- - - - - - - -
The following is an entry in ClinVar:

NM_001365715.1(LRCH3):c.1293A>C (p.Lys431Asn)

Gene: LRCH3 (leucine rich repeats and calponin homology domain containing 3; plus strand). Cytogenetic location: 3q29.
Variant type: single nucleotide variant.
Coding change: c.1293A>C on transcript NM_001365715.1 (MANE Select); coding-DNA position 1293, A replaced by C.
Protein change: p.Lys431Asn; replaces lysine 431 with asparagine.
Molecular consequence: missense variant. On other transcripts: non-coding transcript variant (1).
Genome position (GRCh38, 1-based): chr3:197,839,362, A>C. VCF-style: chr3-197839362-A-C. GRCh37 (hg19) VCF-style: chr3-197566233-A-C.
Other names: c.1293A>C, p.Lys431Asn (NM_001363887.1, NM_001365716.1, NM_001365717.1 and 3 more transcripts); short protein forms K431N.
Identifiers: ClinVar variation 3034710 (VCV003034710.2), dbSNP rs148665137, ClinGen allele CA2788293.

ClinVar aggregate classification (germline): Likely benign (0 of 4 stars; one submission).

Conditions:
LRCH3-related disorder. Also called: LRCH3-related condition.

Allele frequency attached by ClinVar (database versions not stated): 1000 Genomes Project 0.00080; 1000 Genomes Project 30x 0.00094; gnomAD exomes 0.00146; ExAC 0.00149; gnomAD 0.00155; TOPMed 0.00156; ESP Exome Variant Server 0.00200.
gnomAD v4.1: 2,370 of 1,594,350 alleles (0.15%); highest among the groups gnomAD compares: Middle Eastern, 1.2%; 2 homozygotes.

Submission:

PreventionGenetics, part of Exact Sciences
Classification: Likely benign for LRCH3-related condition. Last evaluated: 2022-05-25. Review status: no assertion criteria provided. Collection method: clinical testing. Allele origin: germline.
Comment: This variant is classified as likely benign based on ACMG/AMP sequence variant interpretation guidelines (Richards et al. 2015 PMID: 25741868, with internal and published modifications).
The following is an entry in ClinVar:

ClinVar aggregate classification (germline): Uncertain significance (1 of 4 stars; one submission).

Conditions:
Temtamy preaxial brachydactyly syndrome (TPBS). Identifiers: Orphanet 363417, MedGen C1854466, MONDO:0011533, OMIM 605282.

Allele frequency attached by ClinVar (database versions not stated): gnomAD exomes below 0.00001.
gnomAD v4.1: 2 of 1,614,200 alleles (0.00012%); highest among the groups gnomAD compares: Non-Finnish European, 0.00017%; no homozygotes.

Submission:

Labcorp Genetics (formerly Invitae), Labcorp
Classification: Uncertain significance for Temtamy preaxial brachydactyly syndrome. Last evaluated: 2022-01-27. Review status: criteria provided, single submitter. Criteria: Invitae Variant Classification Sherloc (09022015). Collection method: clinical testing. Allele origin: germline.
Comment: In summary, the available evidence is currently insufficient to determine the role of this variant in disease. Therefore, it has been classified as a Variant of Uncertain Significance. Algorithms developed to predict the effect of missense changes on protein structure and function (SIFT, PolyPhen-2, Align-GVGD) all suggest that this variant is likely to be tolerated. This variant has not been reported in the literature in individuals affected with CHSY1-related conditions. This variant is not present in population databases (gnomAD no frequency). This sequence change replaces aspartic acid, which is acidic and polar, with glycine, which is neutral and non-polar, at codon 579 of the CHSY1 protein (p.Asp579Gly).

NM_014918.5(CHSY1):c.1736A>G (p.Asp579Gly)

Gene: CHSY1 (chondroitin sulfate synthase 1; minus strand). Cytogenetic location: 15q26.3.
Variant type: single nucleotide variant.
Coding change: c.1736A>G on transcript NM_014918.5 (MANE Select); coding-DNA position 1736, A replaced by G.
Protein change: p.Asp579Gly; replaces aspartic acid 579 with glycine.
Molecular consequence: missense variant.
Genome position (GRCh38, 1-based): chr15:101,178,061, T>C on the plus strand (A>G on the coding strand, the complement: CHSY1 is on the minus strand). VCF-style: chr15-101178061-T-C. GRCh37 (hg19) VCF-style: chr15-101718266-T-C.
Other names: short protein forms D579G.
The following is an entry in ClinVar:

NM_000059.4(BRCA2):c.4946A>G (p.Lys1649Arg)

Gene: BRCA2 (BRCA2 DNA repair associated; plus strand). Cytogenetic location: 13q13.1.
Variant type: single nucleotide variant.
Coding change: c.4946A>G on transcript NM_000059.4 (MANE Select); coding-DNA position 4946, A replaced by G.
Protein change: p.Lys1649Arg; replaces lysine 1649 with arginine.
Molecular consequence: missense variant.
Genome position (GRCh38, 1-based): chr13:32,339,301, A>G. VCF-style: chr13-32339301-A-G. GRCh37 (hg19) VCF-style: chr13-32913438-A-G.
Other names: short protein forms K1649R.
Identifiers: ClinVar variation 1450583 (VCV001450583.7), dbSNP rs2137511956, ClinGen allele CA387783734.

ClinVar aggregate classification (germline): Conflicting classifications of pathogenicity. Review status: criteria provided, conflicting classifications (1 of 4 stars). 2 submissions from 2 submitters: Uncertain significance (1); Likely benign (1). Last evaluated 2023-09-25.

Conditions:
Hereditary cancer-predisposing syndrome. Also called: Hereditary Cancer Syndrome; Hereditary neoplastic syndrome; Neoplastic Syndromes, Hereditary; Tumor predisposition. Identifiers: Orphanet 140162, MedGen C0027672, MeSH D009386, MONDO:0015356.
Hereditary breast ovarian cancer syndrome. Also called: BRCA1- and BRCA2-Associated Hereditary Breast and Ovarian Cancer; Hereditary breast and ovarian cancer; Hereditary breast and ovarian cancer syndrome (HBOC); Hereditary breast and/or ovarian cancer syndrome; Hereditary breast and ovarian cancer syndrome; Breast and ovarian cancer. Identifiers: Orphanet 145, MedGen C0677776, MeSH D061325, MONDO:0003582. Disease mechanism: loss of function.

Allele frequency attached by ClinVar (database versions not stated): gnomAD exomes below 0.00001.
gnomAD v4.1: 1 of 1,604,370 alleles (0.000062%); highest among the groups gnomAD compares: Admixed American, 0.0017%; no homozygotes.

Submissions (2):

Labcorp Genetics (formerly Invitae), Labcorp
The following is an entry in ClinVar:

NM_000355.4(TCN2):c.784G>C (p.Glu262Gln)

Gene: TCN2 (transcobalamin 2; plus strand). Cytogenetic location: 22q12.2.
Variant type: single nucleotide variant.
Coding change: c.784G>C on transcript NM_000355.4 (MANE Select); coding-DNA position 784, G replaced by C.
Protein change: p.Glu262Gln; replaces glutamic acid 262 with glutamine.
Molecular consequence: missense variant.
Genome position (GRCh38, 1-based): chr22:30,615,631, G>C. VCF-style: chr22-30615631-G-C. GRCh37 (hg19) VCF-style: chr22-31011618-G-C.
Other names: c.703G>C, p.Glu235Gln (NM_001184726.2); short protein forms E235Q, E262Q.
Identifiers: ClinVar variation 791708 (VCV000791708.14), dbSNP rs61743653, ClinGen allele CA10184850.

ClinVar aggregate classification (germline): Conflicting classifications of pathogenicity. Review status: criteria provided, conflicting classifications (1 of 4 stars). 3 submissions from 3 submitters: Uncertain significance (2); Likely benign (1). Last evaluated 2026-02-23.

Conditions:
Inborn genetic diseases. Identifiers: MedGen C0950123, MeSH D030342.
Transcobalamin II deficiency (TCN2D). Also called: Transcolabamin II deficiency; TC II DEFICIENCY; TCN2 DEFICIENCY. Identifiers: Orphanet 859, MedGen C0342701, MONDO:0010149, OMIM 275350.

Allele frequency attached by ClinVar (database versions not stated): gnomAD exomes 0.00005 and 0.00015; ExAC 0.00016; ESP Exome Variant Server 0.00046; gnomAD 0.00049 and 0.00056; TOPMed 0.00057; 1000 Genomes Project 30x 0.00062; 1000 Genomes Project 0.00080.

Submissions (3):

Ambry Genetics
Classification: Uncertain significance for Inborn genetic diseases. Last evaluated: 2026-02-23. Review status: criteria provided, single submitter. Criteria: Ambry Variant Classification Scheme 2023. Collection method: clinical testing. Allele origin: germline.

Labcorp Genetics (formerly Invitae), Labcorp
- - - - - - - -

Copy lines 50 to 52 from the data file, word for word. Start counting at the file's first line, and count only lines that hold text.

Hereditary cancer-predisposing syndrome. Also called: Hereditary Cancer Syndrome; Hereditary neoplastic syndrome; Neoplastic Syndromes, Hereditary; Tumor predisposition. Identifiers: Orphanet 140162, MedGen C0027672, MeSH D009386, MONDO:0015356.
Hereditary breast ovarian cancer syndrome. Also called: BRCA1- and BRCA2-Associated Hereditary Breast and Ovarian Cancer; Hereditary breast and ovarian cancer; Hereditary breast and ovarian cancer syndrome (HBOC); Hereditary breast and/or ovarian cancer syndrome; Hereditary breast and ovarian cancer syndrome; Breast and ovarian cancer. Identifiers: Orphanet 145, MedGen C0677776, MeSH D061325, MONDO:0003582. Disease mechanism: loss of function.

Allele frequency attached by ClinVar (database versions not stated): gnomAD exomes below 0.00001.